# Two Phase simulation

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 June 2, 2004, 07:15 Two Phase simulation #1 Mansour Al-Harbi Guest   Posts: n/a Hi all I am trying to simulate a vissel just like cup with open surface. The water inside is stirred by air. The air is injected from the bottom and should leave the system from the top. Now how can I define the top surface to allow only the second phase (air) to leave the system. Thanks Mansour

 June 3, 2004, 03:40 Re: Two Phase simulation #2 welch Guest   Posts: n/a define the surface as "wall",and then define the boundary condition of it as "escape".

 June 4, 2004, 06:01 Re: Two Phase simulation (escape boundary) #3 Mansour Al-Harbi Guest   Posts: n/a Thanks roclee But, the escape boundary condition required the DPM to be activated. However, I am going to use Eulerian two phase model. So is it ok if I run both of them together for the same model. In this case I can have the escape conditions and also the advance two phase model. However, the second phase volume fraction wouldn't exceed 10%. Thanks Mansour

 June 6, 2004, 14:26 Re: Two Phase simulation (escape boundary) #4 ap Guest   Posts: n/a You can simulate your system using velocity inlet for your gas phase and outflow or pressure outlet for outlet. I don't know the exact configuration of your domain, but you could do something like what's showed in the picture to avoid the water to exit the system: __________ Outflow BC | ___________________ | | <--- zone with air | | |-------------------| <--- water level | | | | | | | | |_______| |_______| |_____ gas inlet Hope this helps. Hi ap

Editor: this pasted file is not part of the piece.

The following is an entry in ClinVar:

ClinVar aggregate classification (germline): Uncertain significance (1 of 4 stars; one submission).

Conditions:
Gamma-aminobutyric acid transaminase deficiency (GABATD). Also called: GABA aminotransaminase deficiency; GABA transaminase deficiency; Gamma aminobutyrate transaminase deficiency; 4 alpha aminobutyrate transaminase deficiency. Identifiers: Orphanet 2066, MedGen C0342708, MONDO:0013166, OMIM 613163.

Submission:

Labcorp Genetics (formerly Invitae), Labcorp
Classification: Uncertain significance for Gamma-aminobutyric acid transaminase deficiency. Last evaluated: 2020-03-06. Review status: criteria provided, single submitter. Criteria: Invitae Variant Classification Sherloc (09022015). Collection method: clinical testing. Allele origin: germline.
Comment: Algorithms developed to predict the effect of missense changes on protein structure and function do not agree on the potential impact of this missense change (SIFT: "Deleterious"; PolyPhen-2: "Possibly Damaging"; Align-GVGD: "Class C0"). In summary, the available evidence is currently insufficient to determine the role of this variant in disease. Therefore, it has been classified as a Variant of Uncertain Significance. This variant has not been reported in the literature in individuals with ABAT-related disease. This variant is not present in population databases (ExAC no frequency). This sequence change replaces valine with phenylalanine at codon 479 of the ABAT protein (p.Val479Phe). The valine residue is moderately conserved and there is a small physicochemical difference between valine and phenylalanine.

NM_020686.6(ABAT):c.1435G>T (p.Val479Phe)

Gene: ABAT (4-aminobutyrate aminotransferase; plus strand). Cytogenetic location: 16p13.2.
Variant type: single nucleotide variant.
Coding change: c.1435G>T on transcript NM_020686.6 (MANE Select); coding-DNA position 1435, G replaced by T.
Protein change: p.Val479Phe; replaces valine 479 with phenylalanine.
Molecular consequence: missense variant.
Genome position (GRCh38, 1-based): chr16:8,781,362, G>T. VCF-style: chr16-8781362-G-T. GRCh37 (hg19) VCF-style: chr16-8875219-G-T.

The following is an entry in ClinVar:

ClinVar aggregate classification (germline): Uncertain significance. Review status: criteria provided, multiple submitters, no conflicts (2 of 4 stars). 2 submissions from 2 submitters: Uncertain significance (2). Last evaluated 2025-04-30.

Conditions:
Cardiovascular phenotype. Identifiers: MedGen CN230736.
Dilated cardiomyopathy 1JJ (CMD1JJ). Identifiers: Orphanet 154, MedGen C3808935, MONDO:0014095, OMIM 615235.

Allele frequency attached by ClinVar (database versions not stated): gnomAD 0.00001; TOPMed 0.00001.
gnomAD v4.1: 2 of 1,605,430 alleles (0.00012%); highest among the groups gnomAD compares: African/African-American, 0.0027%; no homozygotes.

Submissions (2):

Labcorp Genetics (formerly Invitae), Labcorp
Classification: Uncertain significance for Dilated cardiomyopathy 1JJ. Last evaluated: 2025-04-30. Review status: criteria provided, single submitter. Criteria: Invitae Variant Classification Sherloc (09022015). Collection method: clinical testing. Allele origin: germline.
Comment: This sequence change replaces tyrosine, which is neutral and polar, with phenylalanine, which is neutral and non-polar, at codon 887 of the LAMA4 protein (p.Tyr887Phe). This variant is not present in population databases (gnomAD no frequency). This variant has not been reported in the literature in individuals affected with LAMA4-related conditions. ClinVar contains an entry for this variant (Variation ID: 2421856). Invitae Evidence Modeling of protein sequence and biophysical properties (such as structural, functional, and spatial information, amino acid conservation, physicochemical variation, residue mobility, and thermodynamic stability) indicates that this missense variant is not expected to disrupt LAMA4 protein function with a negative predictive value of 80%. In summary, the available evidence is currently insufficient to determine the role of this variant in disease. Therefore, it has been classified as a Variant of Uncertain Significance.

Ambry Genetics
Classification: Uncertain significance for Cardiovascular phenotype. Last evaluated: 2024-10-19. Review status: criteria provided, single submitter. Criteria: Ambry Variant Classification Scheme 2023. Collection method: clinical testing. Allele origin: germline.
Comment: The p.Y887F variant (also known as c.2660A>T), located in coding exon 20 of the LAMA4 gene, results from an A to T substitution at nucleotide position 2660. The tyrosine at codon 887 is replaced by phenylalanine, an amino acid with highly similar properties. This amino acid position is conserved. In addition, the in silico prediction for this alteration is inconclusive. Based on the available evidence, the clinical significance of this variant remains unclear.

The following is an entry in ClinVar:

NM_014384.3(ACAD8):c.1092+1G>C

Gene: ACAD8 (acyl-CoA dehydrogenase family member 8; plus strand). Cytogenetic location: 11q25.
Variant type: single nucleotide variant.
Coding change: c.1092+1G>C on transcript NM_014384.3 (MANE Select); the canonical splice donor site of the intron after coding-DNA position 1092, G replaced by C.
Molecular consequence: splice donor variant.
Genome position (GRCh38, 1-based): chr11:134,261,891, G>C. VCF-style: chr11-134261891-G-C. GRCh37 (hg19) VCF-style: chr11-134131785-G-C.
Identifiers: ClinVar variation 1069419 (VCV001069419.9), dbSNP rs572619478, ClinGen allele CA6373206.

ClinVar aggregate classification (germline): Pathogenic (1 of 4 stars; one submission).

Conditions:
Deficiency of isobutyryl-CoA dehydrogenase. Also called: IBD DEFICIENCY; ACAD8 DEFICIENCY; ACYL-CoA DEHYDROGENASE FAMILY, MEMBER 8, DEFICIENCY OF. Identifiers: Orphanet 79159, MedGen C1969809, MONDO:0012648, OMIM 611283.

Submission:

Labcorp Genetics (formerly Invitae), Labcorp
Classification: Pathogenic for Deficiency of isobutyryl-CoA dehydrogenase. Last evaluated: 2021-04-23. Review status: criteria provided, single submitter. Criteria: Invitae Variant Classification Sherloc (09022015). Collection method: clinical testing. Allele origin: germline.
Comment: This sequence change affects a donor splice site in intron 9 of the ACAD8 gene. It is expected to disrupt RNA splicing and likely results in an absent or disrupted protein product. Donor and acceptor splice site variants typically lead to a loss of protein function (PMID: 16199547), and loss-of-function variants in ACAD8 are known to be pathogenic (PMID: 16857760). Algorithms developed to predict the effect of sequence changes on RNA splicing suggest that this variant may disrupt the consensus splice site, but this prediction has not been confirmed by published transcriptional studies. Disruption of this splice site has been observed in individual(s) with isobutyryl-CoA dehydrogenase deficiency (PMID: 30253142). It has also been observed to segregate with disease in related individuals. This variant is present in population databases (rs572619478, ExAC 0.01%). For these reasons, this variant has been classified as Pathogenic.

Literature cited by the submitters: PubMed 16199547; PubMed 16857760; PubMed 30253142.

June 10, 2004, 08:16 Re: Two Phase simulation (escape boundary) #5 Mansour Al-Harbi Guest   Posts: n/a Hi all I need to define a second phase sink at the top surface. I know that I need to define a macro. But P dont know how. Could you please give me a guid line to do so. Thanks Mansour

 June 11, 2004, 04:58 Re: Two Phase simulation (escape boundary) #6 ap Guest   Posts: n/a Can you post a link with a sketch of the system you want to model? You want to model an open vessel, where a liquid is stirred with air and the air leave the system from the top. Is this right? If so, it's not clear why you need to define a sink for the secondary phase using a macro. Hi ap

 June 11, 2004, 06:48 Re: Two Phase simulation (escape boundary) #7 Mansour Al-Harbi Guest   Posts: n/a Hi, Actuly its just like what you discribed. So you think I dont need to create a sink surface. What happened is that when I define the outlet it become active for the mixture then I define it for the second phase. But I am not sure if it is limited for the second phase therefore I want to create a sink. Thanks Mansour

 June 11, 2004, 08:54 Re: Two Phase simulation (escape boundary) #8 ap Guest   Posts: n/a The outlet, as all boundary conditions you define in FLUENT are applied to all the phases you defined in your calculations. In my opinion you just need to leave a sufficient free (without liquid) space above the liquid, in order to prevent your primary phase to reach the outlet. A similar approach is used in a FLUENT tutorial on heat transfer in a homogeneous fluidized bed, which is reported in FLUENT 6.1 manual. However, if you want to be certain that your liquid doesn't exit your system, you can define a surface monitor on the outlet monitoring the primary phase volume fraction. You can enable plot to see it better during the simulation. Hope this help Hi ap

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